Restless leg syndrome (RLS), a disorder of the nervous system that causes itchy, “pins and needles,” or a “creepy crawly” feeling in the legs, affects up to 10% of the adult population. It causes an almost irresistible urge to move the legs. The sensations are usually worse when lying or sitting, and since it usually interferes with sleep, it is also considered a sleep disorder. As research has shown over and over, sleep disruption can significantly impair quality of life, so RLS is more than just an uncomfortable inconvenience to live with. Symptoms can be mild to barely tolerable, can come and go, and vary in severity.
Truth is, medicine doesn’t really know what causes RLS, although it is recognized that more females experience it than males. It is thought that perhaps genes play a role, or problems with dopamine or poor circulation (low level of oxygen in the blood).
Certain chronic conditions (Parkinson’s disease, kidney failure, diabetes, peripheral neuropathy and iron or vitamin D deficiency) and pharmaceutical drugs containing sedating antihistamines, such as antinausea drugs, antipsychotic drugs, some antidepressants and cold/allergy medications, include as a side effect the symptoms of RLS. This is known as secondary RLS. Treating the underlying cause can often bring relief.
Some women experience RLS when pregnant. Fortunately, the symptoms tend to disappear within a month or so after delivery.
One other contributing factor to RLS that is often overlooked by the medical community is walking with a habitual short stride. This may be from habit, or from a limitation in movement originating in the hip, knee or even an ankle injury. A lengthening stretch of antagonistic muscles doesn’t occur with RLS as it does naturally in a long, easy walking stride. Another possible cause of short stride length can be tightened quadriceps from sitting for long periods of time.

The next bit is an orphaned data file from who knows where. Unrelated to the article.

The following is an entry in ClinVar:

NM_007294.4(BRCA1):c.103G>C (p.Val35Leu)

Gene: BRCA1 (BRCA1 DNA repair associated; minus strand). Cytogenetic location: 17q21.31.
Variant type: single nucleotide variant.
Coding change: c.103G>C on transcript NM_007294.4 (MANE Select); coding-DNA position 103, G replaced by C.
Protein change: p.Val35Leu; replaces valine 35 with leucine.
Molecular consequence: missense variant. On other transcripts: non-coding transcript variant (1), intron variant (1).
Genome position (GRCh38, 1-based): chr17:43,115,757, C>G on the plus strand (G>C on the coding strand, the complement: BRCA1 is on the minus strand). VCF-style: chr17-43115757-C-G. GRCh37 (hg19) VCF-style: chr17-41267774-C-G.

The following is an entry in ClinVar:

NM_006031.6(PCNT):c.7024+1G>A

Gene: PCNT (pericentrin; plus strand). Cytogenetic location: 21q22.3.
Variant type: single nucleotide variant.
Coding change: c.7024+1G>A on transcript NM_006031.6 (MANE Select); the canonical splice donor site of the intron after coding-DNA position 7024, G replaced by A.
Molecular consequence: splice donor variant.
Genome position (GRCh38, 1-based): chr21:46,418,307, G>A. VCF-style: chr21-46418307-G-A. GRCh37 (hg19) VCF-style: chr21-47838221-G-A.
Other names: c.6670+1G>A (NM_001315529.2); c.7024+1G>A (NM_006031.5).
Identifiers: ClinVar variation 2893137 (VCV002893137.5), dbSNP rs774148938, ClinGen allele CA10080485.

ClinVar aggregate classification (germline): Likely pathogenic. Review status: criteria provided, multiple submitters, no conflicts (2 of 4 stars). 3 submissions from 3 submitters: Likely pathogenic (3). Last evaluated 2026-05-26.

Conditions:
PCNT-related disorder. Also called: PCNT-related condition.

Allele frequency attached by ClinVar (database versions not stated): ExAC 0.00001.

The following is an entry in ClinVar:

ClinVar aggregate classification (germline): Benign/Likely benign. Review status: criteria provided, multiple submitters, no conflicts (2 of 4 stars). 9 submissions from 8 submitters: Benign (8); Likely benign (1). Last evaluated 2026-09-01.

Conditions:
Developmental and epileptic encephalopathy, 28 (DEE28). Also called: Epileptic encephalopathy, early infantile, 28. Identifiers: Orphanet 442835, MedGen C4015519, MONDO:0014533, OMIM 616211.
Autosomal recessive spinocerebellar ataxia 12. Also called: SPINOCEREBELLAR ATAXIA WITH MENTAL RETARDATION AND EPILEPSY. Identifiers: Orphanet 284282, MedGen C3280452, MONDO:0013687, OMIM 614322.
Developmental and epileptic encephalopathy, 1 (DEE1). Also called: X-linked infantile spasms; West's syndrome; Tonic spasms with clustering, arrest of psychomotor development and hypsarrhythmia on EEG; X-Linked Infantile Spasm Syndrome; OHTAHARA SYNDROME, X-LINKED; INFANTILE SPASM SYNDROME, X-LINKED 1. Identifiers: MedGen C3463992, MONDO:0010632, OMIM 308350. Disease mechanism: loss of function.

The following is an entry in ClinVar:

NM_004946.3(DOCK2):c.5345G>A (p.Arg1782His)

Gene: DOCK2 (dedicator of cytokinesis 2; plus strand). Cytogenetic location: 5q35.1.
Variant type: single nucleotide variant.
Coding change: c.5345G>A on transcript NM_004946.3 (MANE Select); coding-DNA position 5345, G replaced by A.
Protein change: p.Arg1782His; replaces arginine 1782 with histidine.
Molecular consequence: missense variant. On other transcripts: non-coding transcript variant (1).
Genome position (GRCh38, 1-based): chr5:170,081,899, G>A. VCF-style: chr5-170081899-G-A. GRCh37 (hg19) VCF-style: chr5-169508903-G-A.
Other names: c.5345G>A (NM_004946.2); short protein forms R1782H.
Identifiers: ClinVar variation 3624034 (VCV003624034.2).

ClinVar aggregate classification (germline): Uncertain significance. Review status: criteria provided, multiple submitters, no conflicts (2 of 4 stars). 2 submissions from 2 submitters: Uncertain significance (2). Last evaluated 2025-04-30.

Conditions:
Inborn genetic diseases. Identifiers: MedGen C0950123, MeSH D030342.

What To Do
In my experience, people with RLS generally benefit from reflexology.
Interestingly, a study done in 2013 with 30 people using a foot wrap called a restiffic for eight weeks found significant improvements in RLS symptoms and sleep quality.
This is the interesting part as far as I’m concerned: the wrap puts pressure on points of the plantar surface of the feet. The pressure sends messages to the brain instructing the affected leg muscles to relax.
Sounds a lot like reflexology!
In my reflexology sessions, I do a lot of range-of-motion with the ankles, and stretch and massage the calf muscles. I focus on the reflexes to the:
* central nervous system
* low back muscles
The following changes in habits have been known to help bring relief for people suffering with restless leg syndrome:
* Tai chi
* Regular exercise that involves cardiovascular movement and lower body resistance training of the lower extremities
* Yoga and/or stretching
* A regular sleep pattern
* Elimination or reduction of caffeine, alcohol and tobacco
* Hot baths
* Ice packs applied to legs when experiencing a flare-up of RLS
Do you or any of your clients live with restless leg syndrome? If yes, what have you found to help? Please share so that we can all learn something.